April of 2009 was a pivotal month for Robin Mather. Within a week, the Chicago Tribune food writer was hit with a wicked one-two punch. One, her husband of 12 years wanted a divorce. Two, she was being laid off.
And while in her new book, The Feast Nearby, in which she shares how she ultimately learned to land on her feet again and live on $40 a week, her story had me wondering: how do you find happiness when the ground just shifts beneath your life like that? Can you find the same level of happiness? Better? I asked Mather to find out.
Q: After going through these major changes in your life so close together, how did you find happiness again?
A: The key difference I’ve observed between optimists and pessimists is that optimists look forward and pessimists look backward. And I am fortunate to be one of those people whose glass is not only half-full but it’s getting fuller. So fairly early on I realized there’s still a rainbow—it’s a different rainbow—but there’s still a pot of gold at the end. And life goes on and it’s our challenge to make the best of it we can.
The first few months I was at our cottage in Michigan that we’d bought as a retirement place–it was very isolated and I probably needed that for a time to give myself a chance to heal. But as that began to occur I began to be able to become friends with people. I was in a position where I could accept friendship and that’s the key. Being embedded in a community helps you heal, it helps you see the worth of the world around you.
And also for me, a great deal of healing comes from close contact with nature. I made sure that I got out for a walk in the woods every day with my dog and spent time watching the small birds and the bigger water birds on the lake. Any kind of contact with nature I could have I went out of my way to obtain it.
Q: What is it about nature that made you calm and happy?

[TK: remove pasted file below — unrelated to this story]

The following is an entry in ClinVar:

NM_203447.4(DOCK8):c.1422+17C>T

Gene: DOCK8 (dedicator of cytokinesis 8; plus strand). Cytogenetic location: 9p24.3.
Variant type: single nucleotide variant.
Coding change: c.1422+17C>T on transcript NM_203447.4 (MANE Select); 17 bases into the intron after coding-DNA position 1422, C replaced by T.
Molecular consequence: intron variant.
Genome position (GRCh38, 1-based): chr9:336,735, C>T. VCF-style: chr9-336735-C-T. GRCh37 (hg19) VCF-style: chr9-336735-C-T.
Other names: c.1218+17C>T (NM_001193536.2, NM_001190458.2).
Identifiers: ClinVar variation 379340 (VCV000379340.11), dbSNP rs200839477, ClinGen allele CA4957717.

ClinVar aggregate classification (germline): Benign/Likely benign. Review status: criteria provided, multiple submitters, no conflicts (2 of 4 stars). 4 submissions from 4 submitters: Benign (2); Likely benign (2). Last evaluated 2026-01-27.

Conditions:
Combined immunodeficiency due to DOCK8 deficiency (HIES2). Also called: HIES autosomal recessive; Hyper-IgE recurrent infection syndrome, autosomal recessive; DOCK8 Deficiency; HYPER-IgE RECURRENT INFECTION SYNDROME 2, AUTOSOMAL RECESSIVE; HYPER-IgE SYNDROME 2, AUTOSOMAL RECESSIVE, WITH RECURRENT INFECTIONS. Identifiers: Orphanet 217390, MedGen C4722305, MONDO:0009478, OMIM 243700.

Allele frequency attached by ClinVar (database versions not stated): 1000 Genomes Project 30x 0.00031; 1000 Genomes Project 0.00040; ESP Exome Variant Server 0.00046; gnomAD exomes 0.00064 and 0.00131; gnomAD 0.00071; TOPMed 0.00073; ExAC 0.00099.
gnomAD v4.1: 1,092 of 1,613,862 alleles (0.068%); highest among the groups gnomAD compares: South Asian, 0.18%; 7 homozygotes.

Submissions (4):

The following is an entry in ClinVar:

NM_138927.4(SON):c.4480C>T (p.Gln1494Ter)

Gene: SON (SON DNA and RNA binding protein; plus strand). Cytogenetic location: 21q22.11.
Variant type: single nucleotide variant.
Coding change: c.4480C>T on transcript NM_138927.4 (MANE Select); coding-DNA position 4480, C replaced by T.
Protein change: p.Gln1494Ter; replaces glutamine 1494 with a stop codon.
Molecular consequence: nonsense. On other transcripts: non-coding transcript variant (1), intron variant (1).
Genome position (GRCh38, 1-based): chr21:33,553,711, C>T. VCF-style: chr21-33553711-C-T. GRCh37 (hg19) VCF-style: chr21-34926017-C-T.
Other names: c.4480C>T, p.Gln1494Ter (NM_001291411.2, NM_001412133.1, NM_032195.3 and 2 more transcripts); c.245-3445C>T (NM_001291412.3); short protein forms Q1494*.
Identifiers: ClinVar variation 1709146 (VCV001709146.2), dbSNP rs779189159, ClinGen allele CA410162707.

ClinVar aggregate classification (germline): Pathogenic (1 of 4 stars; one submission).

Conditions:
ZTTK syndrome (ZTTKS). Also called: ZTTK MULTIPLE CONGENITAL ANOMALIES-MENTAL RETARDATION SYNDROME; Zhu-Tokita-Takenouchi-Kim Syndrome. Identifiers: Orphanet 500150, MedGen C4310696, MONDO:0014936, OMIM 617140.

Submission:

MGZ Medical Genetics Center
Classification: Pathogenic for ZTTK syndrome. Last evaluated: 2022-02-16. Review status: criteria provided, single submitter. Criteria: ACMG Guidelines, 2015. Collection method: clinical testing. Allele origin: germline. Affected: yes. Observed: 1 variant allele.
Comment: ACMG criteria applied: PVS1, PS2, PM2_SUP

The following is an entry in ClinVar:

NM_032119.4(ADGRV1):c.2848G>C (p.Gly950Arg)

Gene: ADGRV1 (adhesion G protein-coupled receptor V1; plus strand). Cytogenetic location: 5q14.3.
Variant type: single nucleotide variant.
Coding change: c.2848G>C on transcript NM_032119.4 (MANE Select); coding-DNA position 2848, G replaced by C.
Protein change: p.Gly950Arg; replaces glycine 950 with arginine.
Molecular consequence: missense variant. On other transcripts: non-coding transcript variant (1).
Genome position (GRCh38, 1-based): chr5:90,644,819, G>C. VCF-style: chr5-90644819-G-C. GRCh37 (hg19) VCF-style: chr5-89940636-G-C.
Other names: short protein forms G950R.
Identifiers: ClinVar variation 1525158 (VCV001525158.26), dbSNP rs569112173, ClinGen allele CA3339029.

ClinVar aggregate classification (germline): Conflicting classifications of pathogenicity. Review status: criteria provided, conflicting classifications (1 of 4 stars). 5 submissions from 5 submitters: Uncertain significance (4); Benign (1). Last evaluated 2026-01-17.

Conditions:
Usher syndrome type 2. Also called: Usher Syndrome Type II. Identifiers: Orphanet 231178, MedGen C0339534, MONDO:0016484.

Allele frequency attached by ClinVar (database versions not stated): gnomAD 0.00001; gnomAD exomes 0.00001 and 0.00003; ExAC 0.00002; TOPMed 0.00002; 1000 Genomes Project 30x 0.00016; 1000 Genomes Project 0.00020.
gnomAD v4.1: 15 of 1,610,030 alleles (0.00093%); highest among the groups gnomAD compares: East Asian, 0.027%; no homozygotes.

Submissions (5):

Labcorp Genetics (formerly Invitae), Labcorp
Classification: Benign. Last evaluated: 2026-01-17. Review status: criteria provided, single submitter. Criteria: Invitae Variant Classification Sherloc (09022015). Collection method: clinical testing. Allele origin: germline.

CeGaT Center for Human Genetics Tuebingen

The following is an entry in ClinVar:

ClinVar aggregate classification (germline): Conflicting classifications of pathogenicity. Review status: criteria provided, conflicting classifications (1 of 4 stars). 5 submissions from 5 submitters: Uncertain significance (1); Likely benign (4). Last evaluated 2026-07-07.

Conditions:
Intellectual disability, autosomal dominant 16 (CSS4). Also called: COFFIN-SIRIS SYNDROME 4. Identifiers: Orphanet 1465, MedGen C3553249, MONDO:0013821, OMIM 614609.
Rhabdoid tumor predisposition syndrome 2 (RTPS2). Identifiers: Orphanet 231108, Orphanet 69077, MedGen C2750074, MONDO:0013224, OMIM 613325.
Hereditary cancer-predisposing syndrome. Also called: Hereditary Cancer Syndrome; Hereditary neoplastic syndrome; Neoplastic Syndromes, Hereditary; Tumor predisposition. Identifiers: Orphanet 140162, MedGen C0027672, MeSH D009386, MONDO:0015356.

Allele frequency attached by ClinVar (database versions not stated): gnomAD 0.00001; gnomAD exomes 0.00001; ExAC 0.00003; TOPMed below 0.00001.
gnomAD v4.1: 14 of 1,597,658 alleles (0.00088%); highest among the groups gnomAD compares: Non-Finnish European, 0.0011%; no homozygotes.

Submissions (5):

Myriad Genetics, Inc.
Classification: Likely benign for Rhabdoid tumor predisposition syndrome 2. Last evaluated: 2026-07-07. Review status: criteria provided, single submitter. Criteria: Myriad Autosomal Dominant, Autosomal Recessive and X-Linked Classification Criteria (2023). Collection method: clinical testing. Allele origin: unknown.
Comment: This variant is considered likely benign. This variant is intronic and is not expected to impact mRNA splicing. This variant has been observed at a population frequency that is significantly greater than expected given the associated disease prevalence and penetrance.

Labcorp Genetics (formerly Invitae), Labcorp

A: It connects me to a sense that I, and whatever is going on in my life, am not the most important thing going on in the world. That helps me gain and retain a sense of perspective. There’s the expression of “that which does not kill you makes you stronger.” And we have horrible problems in our life, but if they don’t kill you, you can handle them. It’s not going to be necessarily fun or easy but your resources are going to get you through that.
Today, my pets give me a great deal of joy. I moved to Topeka to come to work at Mother Earth News at the end of April and I left that small cottage on the lake and landed on a small farmhouse on 10 acres. So it’s a different kind of beauty but it’s still very beautiful. Whenever you go through a big transition like this, it’s important to give yourself permission to take time to adapt to it.
Q: What advice do you have for our readers who might be going through their own challenges?
A: Look forward. You can’t change what’s happened so look forward and pay attention to how you want your world to be and figure out how you can move your world toward that. If you’re investing your emotional energy in looking backward and grieving and feeling angry about what’s happened in the past, you’re consuming valuable energy that won’t let you invest in what you want to happen in your future. That’s the key to resilience. To look forward instead of backward.
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